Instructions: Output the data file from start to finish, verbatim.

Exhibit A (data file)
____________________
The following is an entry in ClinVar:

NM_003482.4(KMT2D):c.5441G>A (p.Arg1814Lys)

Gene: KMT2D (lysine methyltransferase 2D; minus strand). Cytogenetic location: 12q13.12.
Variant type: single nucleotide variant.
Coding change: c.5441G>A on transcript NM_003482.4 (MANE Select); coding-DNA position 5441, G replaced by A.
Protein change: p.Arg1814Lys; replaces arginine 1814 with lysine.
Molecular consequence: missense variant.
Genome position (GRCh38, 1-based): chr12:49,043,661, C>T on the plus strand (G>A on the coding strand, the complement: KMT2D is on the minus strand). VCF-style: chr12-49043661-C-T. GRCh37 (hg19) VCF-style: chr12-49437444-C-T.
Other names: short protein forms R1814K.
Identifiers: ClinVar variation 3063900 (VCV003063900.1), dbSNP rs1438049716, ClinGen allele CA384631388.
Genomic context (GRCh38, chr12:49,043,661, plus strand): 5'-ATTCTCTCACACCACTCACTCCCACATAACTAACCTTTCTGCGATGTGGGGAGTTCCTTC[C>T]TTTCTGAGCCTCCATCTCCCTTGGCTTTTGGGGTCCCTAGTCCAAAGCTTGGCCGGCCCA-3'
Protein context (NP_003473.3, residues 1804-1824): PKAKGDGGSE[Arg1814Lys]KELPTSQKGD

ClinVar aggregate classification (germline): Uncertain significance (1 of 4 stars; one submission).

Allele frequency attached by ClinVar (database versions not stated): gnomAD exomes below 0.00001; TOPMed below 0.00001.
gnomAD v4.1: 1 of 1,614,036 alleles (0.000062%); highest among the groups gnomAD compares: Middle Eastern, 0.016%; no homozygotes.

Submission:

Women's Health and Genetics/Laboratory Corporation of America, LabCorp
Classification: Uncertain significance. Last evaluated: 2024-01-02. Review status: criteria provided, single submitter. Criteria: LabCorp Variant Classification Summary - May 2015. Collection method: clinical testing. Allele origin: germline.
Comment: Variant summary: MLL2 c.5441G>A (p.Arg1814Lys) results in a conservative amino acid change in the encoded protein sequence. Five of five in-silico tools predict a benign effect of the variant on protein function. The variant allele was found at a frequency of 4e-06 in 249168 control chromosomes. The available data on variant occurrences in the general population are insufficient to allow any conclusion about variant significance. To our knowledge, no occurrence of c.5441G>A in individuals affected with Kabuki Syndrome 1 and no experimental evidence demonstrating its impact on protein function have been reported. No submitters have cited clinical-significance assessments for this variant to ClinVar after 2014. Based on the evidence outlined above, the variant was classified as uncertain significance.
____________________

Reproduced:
The following is an entry in ClinVar:

NM_003482.4(KMT2D):c.5441G>A (p.Arg1814Lys)

Gene: KMT2D (lysine methyltransferase 2D; minus strand). Cytogenetic location: 12q13.12.
Variant type: single nucleotide variant.
Coding change: c.5441G>A on transcript NM_003482.4 (MANE Select); coding-DNA position 5441, G replaced by A.
Protein change: p.Arg1814Lys; replaces arginine 1814 with lysine.
Molecular consequence: missense variant.
Genome position (GRCh38, 1-based): chr12:49,043,661, C>T on the plus strand (G>A on the coding strand, the complement: KMT2D is on the minus strand). VCF-style: chr12-49043661-C-T. GRCh37 (hg19) VCF-style: chr12-49437444-C-T.
Other names: short protein forms R1814K.
Identifiers: ClinVar variation 3063900 (VCV003063900.1), dbSNP rs1438049716, ClinGen allele CA384631388.
Genomic context (GRCh38, chr12:49,043,661, plus strand): 5'-ATTCTCTCACACCACTCACTCCCACATAACTAACCTTTCTGCGATGTGGGGAGTTCCTTC[C>T]TTTCTGAGCCTCCATCTCCCTTGGCTTTTGGGGTCCCTAGTCCAAAGCTTGGCCGGCCCA-3'
Protein context (NP_003473.3, residues 1804-1824): PKAKGDGGSE[Arg1814Lys]KELPTSQKGD

ClinVar aggregate classification (germline): Uncertain significance (1 of 4 stars; one submission).

Allele frequency attached by ClinVar (database versions not stated): gnomAD exomes below 0.00001; TOPMed below 0.00001.
gnomAD v4.1: 1 of 1,614,036 alleles (0.000062%); highest among the groups gnomAD compares: Middle Eastern, 0.016%; no homozygotes.

Submission:

Women's Health and Genetics/Laboratory Corporation of America, LabCorp
Classification: Uncertain significance. Last evaluated: 2024-01-02. Review status: criteria provided, single submitter. Criteria: LabCorp Variant Classification Summary - May 2015. Collection method: clinical testing. Allele origin: germline.
Comment: Variant summary: MLL2 c.5441G>A (p.Arg1814Lys) results in a conservative amino acid change in the encoded protein sequence. Five of five in-silico tools predict a benign effect of the variant on protein function. The variant allele was found at a frequency of 4e-06 in 249168 control chromosomes. The available data on variant occurrences in the general population are insufficient to allow any conclusion about variant significance. To our knowledge, no occurrence of c.5441G>A in individuals affected with Kabuki Syndrome 1 and no experimental evidence demonstrating its impact on protein function have been reported. No submitters have cited clinical-significance assessments for this variant to ClinVar after 2014. Based on the evidence outlined above, the variant was classified as uncertain significance.